Pledging on Friday to oversee an activist government that will touch the lives of everyday New Yorkers, Mayor Bill de Blasio linked his administration's work in fighting inequality to the accomplishments of a trio of liberal titans from the city's past: Al Smith, Franklin Delano Roosevelt and Fiorello LaGuardia.
De Blasio, a Democrat who took office in January, compared the city's current economic plight in the aftermath of the Great Recession to some of its more dire crises of the past century, believing it calls for a sweeping liberal agenda.
"Against that backdrop, we come into office with the notion that our forbearers are exemplars," de Blasio said in a major speech. "They did things boldly, did things audaciously, they did things quickly, because there was no other choice. They didn't wait."
De Blasio rarely shrinks from the chance to place his young mayoralty in the same framework as the city's most revered political figures. In a speech earlier this month to mark his first 100 days in office, he invoked Robert F. Kennedy and Abraham Lincoln while standing near the spot at Cooper Union where Lincoln delivered a famed 1860 speech that previewed his presidency.
On Friday, de Blasio stood within the city's Ivy League school, Columbia University, at the behest of one of his predecessors, David Dinkins, and reverentially remembered the Democrats. He praised Smith, a 1920s-era governor, for his work in reforming dangerous workplace conditions; Roosevelt for the New Deal; and LaGuardia, the three-term mayor, for creating the city's public housing authority amid the Great Depression.
"I marvel at the creativity of those who came before us," the mayor said, "and I aspire to reach some of their level and hope I can follow their footsteps."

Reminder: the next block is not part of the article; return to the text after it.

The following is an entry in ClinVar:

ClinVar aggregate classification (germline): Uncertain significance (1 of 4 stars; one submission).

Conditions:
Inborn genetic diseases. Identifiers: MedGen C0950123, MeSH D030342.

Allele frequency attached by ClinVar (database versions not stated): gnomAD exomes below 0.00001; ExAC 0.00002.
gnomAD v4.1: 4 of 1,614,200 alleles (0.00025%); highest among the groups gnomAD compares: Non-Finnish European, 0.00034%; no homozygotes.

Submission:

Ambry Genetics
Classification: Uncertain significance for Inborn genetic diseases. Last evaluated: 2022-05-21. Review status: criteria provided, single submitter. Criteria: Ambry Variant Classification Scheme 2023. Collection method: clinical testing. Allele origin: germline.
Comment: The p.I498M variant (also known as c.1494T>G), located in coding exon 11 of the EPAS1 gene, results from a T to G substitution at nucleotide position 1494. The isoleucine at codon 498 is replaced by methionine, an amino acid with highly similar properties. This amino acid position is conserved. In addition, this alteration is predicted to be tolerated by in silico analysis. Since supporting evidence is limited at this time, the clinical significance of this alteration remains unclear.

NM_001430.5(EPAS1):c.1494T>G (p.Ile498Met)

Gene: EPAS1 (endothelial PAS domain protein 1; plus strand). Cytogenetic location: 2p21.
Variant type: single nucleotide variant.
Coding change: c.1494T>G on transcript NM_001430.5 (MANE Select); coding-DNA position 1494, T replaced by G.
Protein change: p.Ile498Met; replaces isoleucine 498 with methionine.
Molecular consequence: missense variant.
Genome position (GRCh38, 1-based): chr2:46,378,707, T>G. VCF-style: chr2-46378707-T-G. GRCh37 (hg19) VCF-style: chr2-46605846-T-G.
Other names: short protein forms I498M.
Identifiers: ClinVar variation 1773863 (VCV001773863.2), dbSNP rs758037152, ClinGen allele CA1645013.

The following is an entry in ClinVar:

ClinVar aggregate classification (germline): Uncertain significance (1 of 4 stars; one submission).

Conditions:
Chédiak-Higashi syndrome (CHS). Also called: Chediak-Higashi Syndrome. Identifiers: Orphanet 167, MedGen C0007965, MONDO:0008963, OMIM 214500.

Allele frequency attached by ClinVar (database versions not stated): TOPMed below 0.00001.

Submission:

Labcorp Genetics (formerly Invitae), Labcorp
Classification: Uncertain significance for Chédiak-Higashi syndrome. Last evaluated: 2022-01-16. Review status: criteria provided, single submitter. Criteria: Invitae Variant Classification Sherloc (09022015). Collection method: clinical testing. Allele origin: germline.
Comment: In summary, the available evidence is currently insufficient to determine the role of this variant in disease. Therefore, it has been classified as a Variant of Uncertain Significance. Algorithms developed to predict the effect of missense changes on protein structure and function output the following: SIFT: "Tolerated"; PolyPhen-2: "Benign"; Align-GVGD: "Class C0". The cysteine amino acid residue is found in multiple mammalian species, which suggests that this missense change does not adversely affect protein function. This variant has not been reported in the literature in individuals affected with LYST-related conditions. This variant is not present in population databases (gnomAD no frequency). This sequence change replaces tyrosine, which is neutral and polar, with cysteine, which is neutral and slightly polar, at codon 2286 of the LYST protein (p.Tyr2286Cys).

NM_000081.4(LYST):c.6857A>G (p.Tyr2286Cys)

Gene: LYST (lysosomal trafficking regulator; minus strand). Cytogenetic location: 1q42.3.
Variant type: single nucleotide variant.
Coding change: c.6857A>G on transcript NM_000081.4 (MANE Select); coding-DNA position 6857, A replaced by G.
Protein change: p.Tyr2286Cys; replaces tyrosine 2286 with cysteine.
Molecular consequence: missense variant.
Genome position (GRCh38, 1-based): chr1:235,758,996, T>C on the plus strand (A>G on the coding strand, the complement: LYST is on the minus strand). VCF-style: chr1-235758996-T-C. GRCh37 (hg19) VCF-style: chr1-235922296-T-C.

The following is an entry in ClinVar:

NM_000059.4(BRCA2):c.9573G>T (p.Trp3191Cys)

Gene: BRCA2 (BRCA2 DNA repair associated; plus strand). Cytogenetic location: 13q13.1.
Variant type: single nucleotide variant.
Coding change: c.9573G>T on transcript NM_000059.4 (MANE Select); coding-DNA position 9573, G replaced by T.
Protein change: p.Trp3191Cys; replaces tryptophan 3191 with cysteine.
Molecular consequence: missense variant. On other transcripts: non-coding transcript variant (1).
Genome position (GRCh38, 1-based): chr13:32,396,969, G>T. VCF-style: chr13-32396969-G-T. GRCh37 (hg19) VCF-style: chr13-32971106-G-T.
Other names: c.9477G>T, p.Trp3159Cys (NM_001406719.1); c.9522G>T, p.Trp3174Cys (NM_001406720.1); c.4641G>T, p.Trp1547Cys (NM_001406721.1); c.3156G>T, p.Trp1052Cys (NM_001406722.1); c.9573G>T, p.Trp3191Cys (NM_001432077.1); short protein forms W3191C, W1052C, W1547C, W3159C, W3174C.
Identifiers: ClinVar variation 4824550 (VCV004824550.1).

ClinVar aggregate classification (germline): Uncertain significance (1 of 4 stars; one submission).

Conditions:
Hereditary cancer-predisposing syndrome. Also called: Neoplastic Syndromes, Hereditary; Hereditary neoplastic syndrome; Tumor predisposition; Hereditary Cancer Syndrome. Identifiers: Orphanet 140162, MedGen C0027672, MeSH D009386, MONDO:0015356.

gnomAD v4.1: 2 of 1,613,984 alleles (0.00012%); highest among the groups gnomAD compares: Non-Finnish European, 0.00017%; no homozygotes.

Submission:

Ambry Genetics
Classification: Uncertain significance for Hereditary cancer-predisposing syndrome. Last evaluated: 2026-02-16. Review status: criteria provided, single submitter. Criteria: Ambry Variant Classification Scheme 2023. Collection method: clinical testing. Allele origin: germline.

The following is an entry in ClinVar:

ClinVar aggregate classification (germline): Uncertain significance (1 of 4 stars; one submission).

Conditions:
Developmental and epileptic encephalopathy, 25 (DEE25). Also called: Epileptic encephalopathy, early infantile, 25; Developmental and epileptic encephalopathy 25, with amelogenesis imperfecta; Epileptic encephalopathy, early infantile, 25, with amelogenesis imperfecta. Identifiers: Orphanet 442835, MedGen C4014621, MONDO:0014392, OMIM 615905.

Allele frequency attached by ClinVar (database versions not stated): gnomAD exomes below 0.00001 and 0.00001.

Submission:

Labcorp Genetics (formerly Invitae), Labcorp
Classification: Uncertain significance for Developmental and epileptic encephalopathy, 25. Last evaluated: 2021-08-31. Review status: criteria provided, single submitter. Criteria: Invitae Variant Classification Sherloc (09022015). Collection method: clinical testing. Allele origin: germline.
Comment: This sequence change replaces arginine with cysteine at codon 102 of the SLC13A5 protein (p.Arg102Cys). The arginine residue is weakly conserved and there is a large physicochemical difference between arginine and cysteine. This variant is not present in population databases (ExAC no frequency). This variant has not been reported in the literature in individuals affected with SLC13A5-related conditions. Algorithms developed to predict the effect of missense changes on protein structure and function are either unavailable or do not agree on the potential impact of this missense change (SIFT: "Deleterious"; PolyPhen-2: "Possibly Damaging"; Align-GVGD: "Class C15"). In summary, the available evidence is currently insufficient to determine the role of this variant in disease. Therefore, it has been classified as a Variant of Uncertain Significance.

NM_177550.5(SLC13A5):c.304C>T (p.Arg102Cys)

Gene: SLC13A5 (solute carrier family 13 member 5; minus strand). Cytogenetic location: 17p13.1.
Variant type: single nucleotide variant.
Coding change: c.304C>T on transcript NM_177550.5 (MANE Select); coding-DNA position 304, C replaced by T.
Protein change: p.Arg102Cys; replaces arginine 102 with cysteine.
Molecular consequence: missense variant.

De Blasio touted his efforts to expand paid sick leave and, in particular, his success in extracting money from the state to fund universal prekindergarten this fall. Again invoking his predecessors in public life, he seemed to again bristle against the notion put forth by some critics that he spent too much energy on pre-K and failed to fund it via his original idea, a tax hike on wealthy New Yorkers.
"They didn't worry that it may not all be perfect or the criticism that come from missteps," the mayor said. "They said if you don't experiment and act now, if you don't press forward, if you don't create, that pain only deepens."
De Blasio also previewed his administration's next bold initiative: a plan, which will be formally unveiled next week, to create or preserve 200,000 units of affordable housing.
"It is the outer limit and that's what we have to reach for and we will get there," he said.
De Blasio, who has a master's degree in international affairs from Columbia, gave the keynote address at the David Dinkins Leadership and Public Policy forum, an annual event hosted by the former mayor, who now teaches at Columbia. Previous keynote speeches have been delivered by former Vice President Al Gore, then-Sen. Hillary Rodham Clinton, and ex-Mayor Michael Bloomberg.